“An American in Paris” makes dance its essential language
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NEW YORK…..With his production of “An American in Paris,” Christopher Wheeldon can be added to that impressive list of choreographers (Jerome Robbins, Bob Fosse, Susan Stroman, Kathlen Marshall and Jerry Mitchell, among others) who moved on to direct some of the most ambitious Broadway musicals.
Inspired by the beloved 1951 film that starred Gene Kelly and Leslie Caron and took its musical cue from George and Ira Gershwin, Wheeldon has created what might best be described as a story ballet on steroids. Everything in this new musical moves — from the actors (two of whom just happen to be world class dancers), to the fabulously “choreographed” projection-enhanced sets and costumes created by that magician of a designer, Bob Crowley. And even when the dialogue falls a bit flat (the show’s book is by Craig Lucas), the story is in such perpetual motion that words seem almost beside the point. Dance is the only language really needed here.
‘AN AMERICAN IN PARIS’
When: Open run
Where: Palace Theatre,
Broadway & 47th St., New York
Tickets: $30.75 – $156.75
Info: (877) 250-2929;
Run time: 2 hours and 40 minutes with one intermission
Of course there is a story to be told.
The show, beautifully framed by the proscenium of the fabled Palace Theatre, starts simply enough. Composer Adam Hochberg (deftly played by Brandon Uranowitz), stands beside a grand piano and launches into a memoir of the time he spent in Paris in the wake of World War II. A wounded Jewish-American soldier (a sort of George Gershwin clone, had Gershwin lived beyond 1937) , he recounts the heady days that followed the liberation of that city from the Nazis. He also wistfully recounts his futile pursuit of an elusive French girl, Lise Dassin (Leanne Cope), a gifted ballerina who not only ignited his heart, but fully captured the attention of another American soldier, aspiring artist Jerry Mulligan (Robert Fairchild).
The catch in all this was that Lise felt a sense of duty to marry a young Frenchman, Henri Baurel (Max von Essen) — the heir to a textile business, whose family protected her during the war. Baurel, who may or may not be gay, and wants only to be a cabaret performer, is fond of Lise, but certainly not the man who will make her happy. In addition, Jerry was being quite relentlessly pursued by Milo Davenport (Jill Paice), a wealthy woman of a certain age and elegance (think beautiful version of Peggy Guggenheim) who wanted to support and promote him, and, just as crucially, wanted to make him her lover.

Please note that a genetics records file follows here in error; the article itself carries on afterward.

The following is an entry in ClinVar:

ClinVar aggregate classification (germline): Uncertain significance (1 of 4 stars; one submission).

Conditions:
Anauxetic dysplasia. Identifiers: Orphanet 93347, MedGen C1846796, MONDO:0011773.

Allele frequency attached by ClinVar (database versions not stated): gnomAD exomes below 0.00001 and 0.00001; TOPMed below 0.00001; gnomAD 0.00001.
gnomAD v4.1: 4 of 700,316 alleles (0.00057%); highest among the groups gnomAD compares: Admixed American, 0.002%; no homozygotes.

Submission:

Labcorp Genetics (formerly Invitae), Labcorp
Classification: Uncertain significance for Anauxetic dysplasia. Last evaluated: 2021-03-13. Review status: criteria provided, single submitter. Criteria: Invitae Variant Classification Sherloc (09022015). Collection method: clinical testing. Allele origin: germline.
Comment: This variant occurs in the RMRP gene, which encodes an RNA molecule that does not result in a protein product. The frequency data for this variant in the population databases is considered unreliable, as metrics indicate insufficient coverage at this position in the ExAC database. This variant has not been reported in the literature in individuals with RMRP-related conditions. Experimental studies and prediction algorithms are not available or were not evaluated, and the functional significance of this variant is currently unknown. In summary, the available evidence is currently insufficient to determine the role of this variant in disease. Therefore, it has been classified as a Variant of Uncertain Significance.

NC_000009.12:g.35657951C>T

Complementing the complicated love story is the notion that in those post-war years, artists became a driving force in the revival of France — a country accused of capitulating to the Nazis, even if many of its citizens joined the resistance and fought the good fight.
So how does Wheeldon make all this happen? First, he has tapped the talents of two remarkable dancers who are making their Broadway debuts.
Fairchild, a principal dancer with New York City Ballet since 2009, is handsome in the most relaxed and engaging way. He moves like a dream, and has acting and singing chops that could easily compete with any Broadway veteran. Watch him leap from counter to counter in the perfume shop where Lise works to the sound of “I’ve Got Beginner’s Luck,” or playfully enchant Lise by Americanizing her name in “Liza,” as they sit beside the Seine (backed by Crowley’s cleverly skewed perspective view). Or delight in the way he joins forces with Uranowitz and von Essen in “‘S Wonderful,” or leads the ensemble in “Fidgety Feet” (a relatively unknown Gershwin frolic). He is a big talent and headed for a Tony nomination to be sure.
Cope, who has danced with Britain’s Royal Ballet since 2003, is the classic gamine — a petite beauty with a dark, silky bob (even her hair seems to dance) framing an expressive face. A lovely actress, who infuses her character with a real sense of spine and intelligence, she is a perfect match for Fairchild (their chemistry is palpable), and is as at ease with ballroom moves as with classical dance. She also can sing, as she demonstrates in her charming take on “The Man I Love.”
The Gershwins’ music (and who could ask for anything more?) has been ideally adapted and arranged by Rob Fisher, with orchestrations by Christopher Austin and musical direction by Brad Haak. It is used in two ways, with most of the songs inserted to capture the emotion of a scene, while the larger orchestral works drive the big production numbers — from the paired “Second Rhapsody” and “Cuban Overture” that concludes the first act in grand style, to “An American in Paris” itself. That work serves as the score for a “new ballet” composed by Hochberg, designed by Mulligan and danced by Lise. And Wheeldon and Crowley have cleverly conceived it to suggest Cubist Art and the groundbreaking work of the Ballets Russes.
Ultimately, the great gift of this show is that it is bound to introduce audiences who might never think of going to the ballet to an art form that is sure to enthrall them. And even if they do not head out to buy tickets to the ballet, they can revel in its seductive Broadway incarnation.
One final note: Wheeldon will be creating the Joffrey Ballet’s brand new version of “The Nutcracker,” set to debut in December, 2016.